The building project

The hut served us well for many years, but the Great Storm of 1987 was really the beginning of the end as far as it was concerned. The morning after the storm I arrived to find a large piece of the roof missing, one end wall badly damaged, and the iron ties which supported the roof buckled. The insurance company were very good about it and paid for repairs with no demur.

But it rapidly became apparent that the structure was not as sound as previously.

At first we thought further repairs would suffice, and we had new windows made and fitted along the copse side, now with shutters as a protection against the recurrent vandalism from which we suffered, mainly at weekends. These were a mixed blessing, however, as they shut out not only the drunks but also the sunlight and the warmth it brought to the building, causing further problems with damp. Ceiling panels became loose and fell down, the inner cladding started to deteriorate, and the outer cladding, again with help from malefactors, started to disappear and needed repairing and replacing at an ever faster rate.

In 1992 at the AGM, the decision was taken to start a building fund with a view to erecting a new, purpose-built HQ. Roger Mitchell, the Headmaster, quickly gave his blessing to the idea, and before long fund-raising had started.

Proceeds from paper salvage, which had long been a staple of our finances, were diverted to the new fund, and the long series of boot sales was inaugurated. At first we ran on the car parking area in front of the Lower School, and on the adjacent grass areas. Refreshments were prepared by Glen Russell in one of the classrooms. Then our activities were noticed by Bob Horsley, who owned a hot-dog van, which he brought to the sales. He also used his influence with his circle of acquaintances to increase the number of stalls, until we were soon occupying the whole of the playground and in summer spilling over onto the fields around. We ran once a month for about ten years all together, and at the height of their success the sales were attracting over 100 stalls and raising quite large sums for the fund.

Meanwhile, we sought grant aid from various bodies; here I would like to acknowledge the generous support which we received from, in particular the Isabel Blackman Foundation, who needed no persuasion whatever to support our cause with a very substantial donation; we also received grants from the Hastings Youth Trust and the Lesley Sell Charitable Trust. Catherine Cookson sent a very generous donation. Other friends and supporters contributed large and small amounts, and eventually we had collected nearly £50,000.

Several architects had volunteered their services, and the committee selected a design for the new building by Stuart Rumsey of RDP, whose oldest son was already a member of the Troop. There was some opposition from the neighbours to our building project, who had just seen an end to the disturbance caused to them by the building of the Rugby Club, and we had to overcome their objections to planning permission being granted. Stuart was our main helper in this difficulty. When we started the project, the National Lottery had not been invented, but we realised that our only chance of acquiring sufficient funds to commission the building he had designed was to apply to the Charities Board. Our first application was rejected, but at the second attempt we were successful, and in October 1998 we were able to demolish the hut, so that the ground could be prepared for the contractors, Quadric Ltd., to take possession of the site and begin to lay the foundations.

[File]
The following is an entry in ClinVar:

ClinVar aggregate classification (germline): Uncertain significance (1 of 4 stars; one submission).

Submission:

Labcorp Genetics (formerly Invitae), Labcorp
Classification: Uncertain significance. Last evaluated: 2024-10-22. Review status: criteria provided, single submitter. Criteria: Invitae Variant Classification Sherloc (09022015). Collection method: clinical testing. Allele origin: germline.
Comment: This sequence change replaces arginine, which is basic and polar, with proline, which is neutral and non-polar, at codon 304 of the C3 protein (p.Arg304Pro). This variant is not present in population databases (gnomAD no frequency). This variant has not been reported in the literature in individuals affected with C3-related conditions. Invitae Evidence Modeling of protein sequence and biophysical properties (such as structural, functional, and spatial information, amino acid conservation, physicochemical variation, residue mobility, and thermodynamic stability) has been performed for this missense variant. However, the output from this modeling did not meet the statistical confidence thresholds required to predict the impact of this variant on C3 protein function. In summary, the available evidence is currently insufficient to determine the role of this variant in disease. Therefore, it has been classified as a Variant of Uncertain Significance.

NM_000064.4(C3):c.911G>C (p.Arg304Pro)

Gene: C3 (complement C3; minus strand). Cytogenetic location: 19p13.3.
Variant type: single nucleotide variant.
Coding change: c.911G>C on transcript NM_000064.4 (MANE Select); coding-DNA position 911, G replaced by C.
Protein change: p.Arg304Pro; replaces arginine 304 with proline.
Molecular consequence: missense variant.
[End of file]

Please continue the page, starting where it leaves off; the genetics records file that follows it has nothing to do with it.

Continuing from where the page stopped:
NaÔvely, I had thought that we had done the hard part, and all that remained was to open the new front door and walk in to start our first meeting in the new HQ. This was far from the case. It would be impossible to detail all the various difficulties which beset us during this period. The main problems which spring to mind were the delays the Charities Board seemed to experience making the staged payments to the builders on
time; the problems with the access road, which cost several thousand pounds to correct; the VAT office's decision that we were really a business, and so liable to pay VAT on the construction - this was overturned on appeal; and the way costs seemed to increase in unexpected ways despite hours spent at planning and budgeting meetings.

During the whole rebuilding process we had nowhere of our own to meet, of course, and 1st Hastings kindly made their hall in Oxford Road available to us for our Pack, Troop and Unit meetings. This enabled us to maintain continuity, and was much appreciated, but there is really nowhere like your own place, and we were greatly relieved when the time came, the following autumn, to move back home. Meanwhile, a further unlooked-for complication arose in relation to the store hut. We had put most of our day-to-day equipment in it, as well as the camping gear, but meanwhile it had also suffered further serious damage from the weather and vandalism. It now had to be demolished, as a matter of urgency, before we were really ready. Luckily, the new camp store was about complete, and we were allowed to take possession of it in time to transfer our worldly goods across.

When we moved in towards the end of 1999, there was still a lot to be done to the building, which we had decorated and prepared for use ourselves, during the summer, but lack of funds meant that many items had to wait.